What you described is is like a double edged sword. It's a beautiful thing, because you get a lot back from giving. And, but it's also something that if you if you don't, if you don't turn it inward, if you don't set boundaries, that you then get triggered down to the catabolic, resentful, victimized, tired, overwhelmed, you know, our burnout. Exactly. And so great that you recognize that and I'm curious to know, like, what are you able to, to implement in your life that helps you still emanate from an empathetic, compassionate place, but but also also keep enough for yourself?

Cassie Beck:

It's a lot of trial and error, you know, I'm not always successful, I think it's just about back to curiosity, the big revelation about when I discovered HSP, and that I might be one is that not everybody thinks the way you do or feels the way you do. So for a long time, in my life, I felt like I was confronted with non thoughtful, narcissistic, selfish people, it didn't understand that they're not thinking about me or thinking about others, or thinking about their kids or their co workers or whatever, because they're selfish. It's just, I'm kind of the opposite extreme. I'm so people pleasing and, and willing to get to the point of exhaustion, that I realized that there's only really kind of 20% of the population that does this, that that thinks that way, all the time. And, and once I realized that I'm like, oh, people aren't, you know, being rude or, or not thoughtful, they just truly aren't seeing the social dynamic, the way that I'm seeing it, we're not the same. And so once I kind of figured that out, I was like, oh, okay, well, then I can now get curious about what they are actually thinking, you know, and it's like, a classic example is like, you know, you're in a conversation with somebody, and they have some kind of facial expression or reaction that you read as something and they get up and walk away, and you automatically assume it's you. Because that's how I would think I'm constantly aware of the other people's feelings and, and their, their contextualizing of what the event we're having. And then I always want, you know, the exchange we're having, and I always want to be kind, and you know, all that. And then you realize, oh, their facial expression or their thought or their moment is totally disconnected from you in this in this exchange that you were having, there's something going on for them, that they got up and walked away for themselves, and it has nothing to do with you. It sounds so simple, but it took me so long to really kind of understand this. And that just gives you that's kind of to me the definition of compassion. It's whatever is going on with them is theirs. And whatever is going on Wii U is yours. And you can own it and respond with curiosity and kind of loving kindness about it. And that is also being kind You know, and not taking things personally not judging it not getting defensive. Compassion is really kind of sets you free from a lot of pain and suffering because I would suffer a lot around exchanges and like social dynamics and kind of social anxiety and feeling like I've, I messed up or stuck my foot in my mouth, I pissed this person off, or this person hurt my feelings, because they didn't respond the way I wanted them to respond when I put myself out there. And the truth is, if I can stay inside me, you know, and and really have compassion for myself when I don't when I don't respond or do something the way I would have liked or if I hurt someone's feelings, owning it, acknowledging it, and letting people be. I think it's also grace, right? I think this is I think this is what I try to do as an audience member, too. It's like, you know, we go in, and we're like, we didn't get that part, we watched somebody else in that part, or, you know, this person successful and this and that, and then we're going into a show, and we might have a little jealousy or a little this or a little whatever, around around that experience. And I just think, you know, like I said earlier, the fact that we're getting out there, and we're willing to be the vessel for which an audience can have a sense of catharsis because we're going to start at the beginning, we're going to move through the middle, and we're going to get to the end, that that is enough, then I have nothing but gratitude and grace, for that experience, and anybody who's willing to step out there and do it. And that that goes for my personal relationships too.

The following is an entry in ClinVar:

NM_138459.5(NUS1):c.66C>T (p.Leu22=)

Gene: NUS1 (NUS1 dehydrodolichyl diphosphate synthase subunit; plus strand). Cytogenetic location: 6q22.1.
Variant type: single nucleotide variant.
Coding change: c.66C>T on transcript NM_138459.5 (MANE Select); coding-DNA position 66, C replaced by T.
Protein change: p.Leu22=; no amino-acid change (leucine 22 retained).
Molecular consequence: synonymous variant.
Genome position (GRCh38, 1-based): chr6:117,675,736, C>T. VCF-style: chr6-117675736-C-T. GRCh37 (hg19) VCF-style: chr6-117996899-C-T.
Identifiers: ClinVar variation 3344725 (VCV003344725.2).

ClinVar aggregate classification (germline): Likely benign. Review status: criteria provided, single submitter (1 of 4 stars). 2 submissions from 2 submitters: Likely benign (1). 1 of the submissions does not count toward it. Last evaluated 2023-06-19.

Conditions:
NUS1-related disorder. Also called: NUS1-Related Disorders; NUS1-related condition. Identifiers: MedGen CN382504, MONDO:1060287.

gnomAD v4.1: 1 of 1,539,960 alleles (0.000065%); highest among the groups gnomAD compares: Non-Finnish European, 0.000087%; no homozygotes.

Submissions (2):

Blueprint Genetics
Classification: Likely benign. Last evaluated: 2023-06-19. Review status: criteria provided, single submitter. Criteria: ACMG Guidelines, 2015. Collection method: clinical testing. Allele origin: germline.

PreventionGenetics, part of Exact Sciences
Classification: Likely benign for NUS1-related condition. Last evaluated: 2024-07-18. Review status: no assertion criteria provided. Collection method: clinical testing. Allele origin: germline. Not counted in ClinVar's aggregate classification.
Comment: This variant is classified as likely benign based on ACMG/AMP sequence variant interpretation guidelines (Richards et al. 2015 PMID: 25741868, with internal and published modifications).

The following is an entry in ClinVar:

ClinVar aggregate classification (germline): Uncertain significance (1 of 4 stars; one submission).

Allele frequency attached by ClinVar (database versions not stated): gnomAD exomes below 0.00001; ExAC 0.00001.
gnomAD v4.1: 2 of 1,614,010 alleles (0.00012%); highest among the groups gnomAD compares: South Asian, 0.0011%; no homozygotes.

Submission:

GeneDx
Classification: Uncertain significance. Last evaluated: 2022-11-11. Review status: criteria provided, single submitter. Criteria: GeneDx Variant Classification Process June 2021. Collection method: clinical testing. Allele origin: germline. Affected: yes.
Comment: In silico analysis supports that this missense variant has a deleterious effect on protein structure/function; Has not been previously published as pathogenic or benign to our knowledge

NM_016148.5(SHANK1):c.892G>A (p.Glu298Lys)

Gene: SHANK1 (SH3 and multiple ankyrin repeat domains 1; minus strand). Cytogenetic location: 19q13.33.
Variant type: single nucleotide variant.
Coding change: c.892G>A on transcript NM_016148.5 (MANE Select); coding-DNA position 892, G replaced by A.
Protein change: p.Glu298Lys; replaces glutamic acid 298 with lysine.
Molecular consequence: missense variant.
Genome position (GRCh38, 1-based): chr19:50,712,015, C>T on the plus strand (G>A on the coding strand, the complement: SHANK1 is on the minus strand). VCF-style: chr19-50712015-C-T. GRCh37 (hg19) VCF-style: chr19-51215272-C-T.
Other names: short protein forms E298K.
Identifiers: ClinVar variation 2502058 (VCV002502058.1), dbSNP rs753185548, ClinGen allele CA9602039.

Lisa Hopkins:

Yeah, that's beautiful. Thank you for sharing that. Lovely, lovely. What do you know will be true about you, no matter what happens?

Cassie Beck:

It's funny that you say true, I think no matter what I believe in the truth. I think I think there is a true love filled Grace filled reality to every situation. And if you can cut through everything else, and get to it and remember it and find it and stay there. I always trust that. So if there's something different happening in my life, or I'm confused or disoriented, I always know that there's a true, I'm not going to say right and wrong, but a love filled reality inside of it.

Lisa Hopkins:

That's a superpower.

Cassie Beck:

I don't want to be a person who is toxically positive, you know, like, there is some truth about the darkness and and, and pain and suffering and all of those things.

Lisa Hopkins:

And again, that's why discernment is so great. Because judgment, it's binary. It's black or white or bad discernment, you can look at something that isn't good doesn't mean that you're gonna look at everything through rose colored glass and go everything's great.

Cassie Beck:

Right.

Lisa Hopkins:

There are lots of things that are not great.

Cassie Beck:

That's right.

Lisa Hopkins:

But when you you know, and I'm, I'm so on board with you about the toxic positivity thing, especially because I am just inherently a positive person. Some will call me that. But it doesn't mean that I don't see that I, you know, I gloss over or whatever, you know, so, yes, I mean, I think being able to discern what's really going on, this is horrible.